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Discussion in 'Beginners' started by Panter, 4 Oct 2007.

  1. Panter

    Panter Just call me Chris...

    As title really.

    My new SCR3 has tyres which are basically slicks. There's a kind of token tread pattern at the edge of the tyre but nothing at all in the centre.

    As an MTB'r I'm used to seeing a couple of inches of lumps and bumps snagging the asphalt, this smooth rubber is a bit disconcerting to say the least.

    IIRC, the tread on car tyres is designed to channel the water from the road and kind of clear a path for itself through the water. Is it the case that roadie tyres are so thin they cut through the surface film anway?
  2. Tim Bennet.

    Tim Bennet. Entirely Average Member

    S of Kendal
    If the surface you are riding on is soft enough for any tyre knobbles to make an impression, (off road / tow paths / etc) then grip will help. But on tarmac, grip is dependent on the contact patch size and the 'grippiness' of the tyre compound. Any tread on the tyre effectively reduces the amount of tyre that's actually in contact. So a big chunky mtb tyre may actually have less rubber in contact with the road than a 23c slick. And the knobbles can be very unstable when cornering at speed as well.

    You are right about the water clearance. A bike tyre is narrow enough to displace the water without any channels. Apparently aquaplaning is not an issue with a bike until about 180mph.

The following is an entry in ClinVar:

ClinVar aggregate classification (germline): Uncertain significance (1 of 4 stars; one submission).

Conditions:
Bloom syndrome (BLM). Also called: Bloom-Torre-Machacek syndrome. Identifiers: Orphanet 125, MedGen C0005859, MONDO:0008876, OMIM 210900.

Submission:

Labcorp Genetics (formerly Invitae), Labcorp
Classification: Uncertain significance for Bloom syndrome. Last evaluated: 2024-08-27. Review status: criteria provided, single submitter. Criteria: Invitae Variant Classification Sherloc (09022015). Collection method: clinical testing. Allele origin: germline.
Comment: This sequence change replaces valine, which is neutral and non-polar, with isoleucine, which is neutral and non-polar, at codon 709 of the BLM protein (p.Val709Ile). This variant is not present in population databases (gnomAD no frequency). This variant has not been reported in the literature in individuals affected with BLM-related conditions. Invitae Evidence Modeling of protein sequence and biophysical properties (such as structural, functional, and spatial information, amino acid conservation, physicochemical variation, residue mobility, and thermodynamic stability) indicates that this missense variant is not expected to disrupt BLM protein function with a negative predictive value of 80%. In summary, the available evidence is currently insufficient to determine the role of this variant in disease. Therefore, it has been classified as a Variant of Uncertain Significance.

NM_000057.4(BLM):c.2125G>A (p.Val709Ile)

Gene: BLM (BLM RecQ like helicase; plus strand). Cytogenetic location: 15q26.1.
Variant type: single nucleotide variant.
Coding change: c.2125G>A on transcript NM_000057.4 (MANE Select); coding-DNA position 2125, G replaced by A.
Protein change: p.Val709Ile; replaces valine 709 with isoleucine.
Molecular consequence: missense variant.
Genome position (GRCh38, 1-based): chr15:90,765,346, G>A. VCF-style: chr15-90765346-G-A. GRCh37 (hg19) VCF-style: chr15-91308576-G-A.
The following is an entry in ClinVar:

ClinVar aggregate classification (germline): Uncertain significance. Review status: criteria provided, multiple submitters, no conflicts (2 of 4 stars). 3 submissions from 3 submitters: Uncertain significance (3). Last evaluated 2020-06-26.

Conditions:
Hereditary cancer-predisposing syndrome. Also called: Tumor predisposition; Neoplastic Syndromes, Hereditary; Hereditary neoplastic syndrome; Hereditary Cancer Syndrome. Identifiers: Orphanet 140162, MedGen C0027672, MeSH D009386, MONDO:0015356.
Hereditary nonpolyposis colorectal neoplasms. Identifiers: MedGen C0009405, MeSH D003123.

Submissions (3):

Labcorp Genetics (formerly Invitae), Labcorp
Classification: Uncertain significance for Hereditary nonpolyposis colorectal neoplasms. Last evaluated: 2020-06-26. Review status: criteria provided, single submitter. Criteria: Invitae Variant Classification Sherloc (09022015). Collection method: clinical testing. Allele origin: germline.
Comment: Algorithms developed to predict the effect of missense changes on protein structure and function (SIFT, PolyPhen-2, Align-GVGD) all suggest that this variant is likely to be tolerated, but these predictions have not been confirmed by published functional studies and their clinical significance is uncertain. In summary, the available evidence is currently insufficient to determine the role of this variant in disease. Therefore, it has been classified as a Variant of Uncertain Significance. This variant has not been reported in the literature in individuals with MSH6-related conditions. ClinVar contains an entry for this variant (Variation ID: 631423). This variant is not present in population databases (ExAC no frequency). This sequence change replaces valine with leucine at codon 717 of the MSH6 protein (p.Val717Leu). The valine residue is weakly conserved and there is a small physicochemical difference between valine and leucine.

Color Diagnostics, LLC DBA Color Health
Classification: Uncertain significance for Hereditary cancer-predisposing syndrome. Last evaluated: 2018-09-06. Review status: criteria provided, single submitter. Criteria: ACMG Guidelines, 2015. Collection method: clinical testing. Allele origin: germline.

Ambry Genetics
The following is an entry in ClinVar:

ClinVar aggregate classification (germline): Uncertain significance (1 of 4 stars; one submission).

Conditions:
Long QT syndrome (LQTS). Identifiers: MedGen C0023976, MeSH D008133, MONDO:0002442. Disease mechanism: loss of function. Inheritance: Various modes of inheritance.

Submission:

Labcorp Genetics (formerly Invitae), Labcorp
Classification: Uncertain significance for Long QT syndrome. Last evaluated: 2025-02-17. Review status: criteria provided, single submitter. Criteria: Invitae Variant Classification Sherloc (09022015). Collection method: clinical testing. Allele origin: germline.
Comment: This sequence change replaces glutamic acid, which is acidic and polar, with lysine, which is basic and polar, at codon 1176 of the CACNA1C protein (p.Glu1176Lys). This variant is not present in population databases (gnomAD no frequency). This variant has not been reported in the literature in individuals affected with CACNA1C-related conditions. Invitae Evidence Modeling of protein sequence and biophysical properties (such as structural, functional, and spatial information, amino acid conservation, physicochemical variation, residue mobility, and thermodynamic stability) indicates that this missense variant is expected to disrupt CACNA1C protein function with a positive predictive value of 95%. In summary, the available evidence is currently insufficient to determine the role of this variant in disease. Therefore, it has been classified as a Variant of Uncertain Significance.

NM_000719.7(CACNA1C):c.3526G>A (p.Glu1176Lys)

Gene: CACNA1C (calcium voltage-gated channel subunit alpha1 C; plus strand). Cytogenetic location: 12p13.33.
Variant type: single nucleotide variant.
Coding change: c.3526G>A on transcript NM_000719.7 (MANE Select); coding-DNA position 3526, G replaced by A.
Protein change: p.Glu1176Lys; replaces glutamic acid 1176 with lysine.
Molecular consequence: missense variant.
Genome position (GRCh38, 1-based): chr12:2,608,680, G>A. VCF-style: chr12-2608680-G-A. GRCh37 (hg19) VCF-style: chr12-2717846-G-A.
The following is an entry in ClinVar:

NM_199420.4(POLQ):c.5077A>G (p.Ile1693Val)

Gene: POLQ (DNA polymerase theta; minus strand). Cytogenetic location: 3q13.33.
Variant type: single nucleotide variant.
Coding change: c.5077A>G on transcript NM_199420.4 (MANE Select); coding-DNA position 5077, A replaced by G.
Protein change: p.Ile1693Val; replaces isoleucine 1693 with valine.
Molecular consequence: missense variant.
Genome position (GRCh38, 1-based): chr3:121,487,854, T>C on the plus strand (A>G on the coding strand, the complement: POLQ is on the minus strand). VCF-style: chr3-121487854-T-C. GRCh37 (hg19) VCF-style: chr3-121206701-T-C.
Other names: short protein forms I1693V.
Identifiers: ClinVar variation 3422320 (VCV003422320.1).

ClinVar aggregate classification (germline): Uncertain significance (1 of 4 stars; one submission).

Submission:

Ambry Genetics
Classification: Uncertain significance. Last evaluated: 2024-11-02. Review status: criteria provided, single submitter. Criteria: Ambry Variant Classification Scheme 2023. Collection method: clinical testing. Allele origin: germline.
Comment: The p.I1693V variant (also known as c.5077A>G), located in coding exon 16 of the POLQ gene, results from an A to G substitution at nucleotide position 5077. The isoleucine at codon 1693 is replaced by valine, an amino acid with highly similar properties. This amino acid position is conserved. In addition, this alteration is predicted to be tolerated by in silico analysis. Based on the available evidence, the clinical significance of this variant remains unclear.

3. Elmer Fudd

    Elmer Fudd Miserable Old Bar Steward

    I'd go with the cut through theory Panter, I mean a car tyre has a lot more surface contact point so needs to shift the water out of the way , whereas a cycle tyre is like a hot knife through butter and will just displace the water.

    Don't know what happens when you're doing 70mph+ tho' !!
  4. Panter

    Panter Just call me Chris...

    Thanks for the replies, appreciated :biggrin:

    I've no worries about aquaplaning then :biggrin:, none at all!!
  5. Smokin Joe

    Smokin Joe Legendary Member

    The tread on a bike tyre is for show only and serves no purpose, other than to reassure car drivers who associate tread with wet weather grip. As Elmer and Tim say, a bike tyre is narrow enough to shift the water on it's own.
  6. Top Cat

    Top Cat New Member

    So what tryes should I use on my bike when travelling in excess of 180mph to avoid aquaplaning???????

  7. Panter

    Panter Just call me Chris...

    Bloody good ones :biggrin:
  8. John the Monkey

    John the Monkey Frivolous Cyclist

    Sheldon Brown has a great article on this topic here.
  9. Panter

    Panter Just call me Chris...

    Superb link, thans for that John :biggrin:
  10. cyclebum

    cyclebum Senior Member

    I have to say panter, this is not the first thread that you have started that i have wanted to ask myself. Many thanks for this and previous ones as they have saved the pressure to my fingrnails, as all I have to do is read and move on to the next :biggrin:
  11. Elmer Fudd

    Elmer Fudd Miserable Old Bar Steward

    And stops bonj digging at you ? :biggrin: :biggrin:
  12. cyclebum

    cyclebum Senior Member

    so true:biggrin:
  13. Panter

    Panter Just call me Chris...

    Its a pleasure :biggrin:

    Believe me, there's plenty more, I just haven't encountered them yet :biggrin:
  14. I remember Mike Burrows waffling-on on this very subject years ago, he pointed out that if a bike has 100psi in its tyres then the contact point with the road is exactly 100psi. Water doesnt stand a chance in such an environment. There may be a reduction in grip due to water lubricating the contact point but no aquaplaning. Car tyres run at lower pressures, have a much wider contact area and run at much greater speeds.
  15. bonj2

    bonj2 Guest

    How can the contact point by anything psi. The contact point is a measure of area not pressure.